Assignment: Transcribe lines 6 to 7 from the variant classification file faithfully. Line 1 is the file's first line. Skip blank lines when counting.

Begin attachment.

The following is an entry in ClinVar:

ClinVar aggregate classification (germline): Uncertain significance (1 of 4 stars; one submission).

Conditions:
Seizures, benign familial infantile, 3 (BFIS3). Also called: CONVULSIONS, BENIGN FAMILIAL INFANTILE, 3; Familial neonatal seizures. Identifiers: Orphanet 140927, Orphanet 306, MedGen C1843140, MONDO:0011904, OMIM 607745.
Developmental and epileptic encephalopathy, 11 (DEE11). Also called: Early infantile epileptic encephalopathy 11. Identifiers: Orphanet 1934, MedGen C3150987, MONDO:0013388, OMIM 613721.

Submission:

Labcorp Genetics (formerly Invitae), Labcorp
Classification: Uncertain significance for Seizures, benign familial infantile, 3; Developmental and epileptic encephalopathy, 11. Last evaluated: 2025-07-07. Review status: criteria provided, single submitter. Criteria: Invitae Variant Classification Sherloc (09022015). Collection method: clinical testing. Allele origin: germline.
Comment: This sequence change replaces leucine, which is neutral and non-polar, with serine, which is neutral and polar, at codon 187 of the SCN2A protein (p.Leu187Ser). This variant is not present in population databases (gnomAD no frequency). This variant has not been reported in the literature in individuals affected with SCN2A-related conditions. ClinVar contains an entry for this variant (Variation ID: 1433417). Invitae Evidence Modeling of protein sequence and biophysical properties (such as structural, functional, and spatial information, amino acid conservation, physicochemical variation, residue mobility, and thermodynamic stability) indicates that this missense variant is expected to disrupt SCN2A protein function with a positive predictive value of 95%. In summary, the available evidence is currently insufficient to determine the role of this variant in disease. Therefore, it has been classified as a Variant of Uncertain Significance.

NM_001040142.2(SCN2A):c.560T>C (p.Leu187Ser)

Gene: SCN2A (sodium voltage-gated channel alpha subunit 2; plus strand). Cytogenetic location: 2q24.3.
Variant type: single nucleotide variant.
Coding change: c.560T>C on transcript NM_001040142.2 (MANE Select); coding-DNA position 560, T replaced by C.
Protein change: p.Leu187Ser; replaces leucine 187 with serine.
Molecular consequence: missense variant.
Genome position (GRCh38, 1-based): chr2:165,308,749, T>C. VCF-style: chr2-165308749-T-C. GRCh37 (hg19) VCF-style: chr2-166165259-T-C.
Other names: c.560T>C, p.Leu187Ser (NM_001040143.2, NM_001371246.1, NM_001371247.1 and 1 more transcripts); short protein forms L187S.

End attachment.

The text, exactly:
Submission:

Labcorp Genetics (formerly Invitae), Labcorp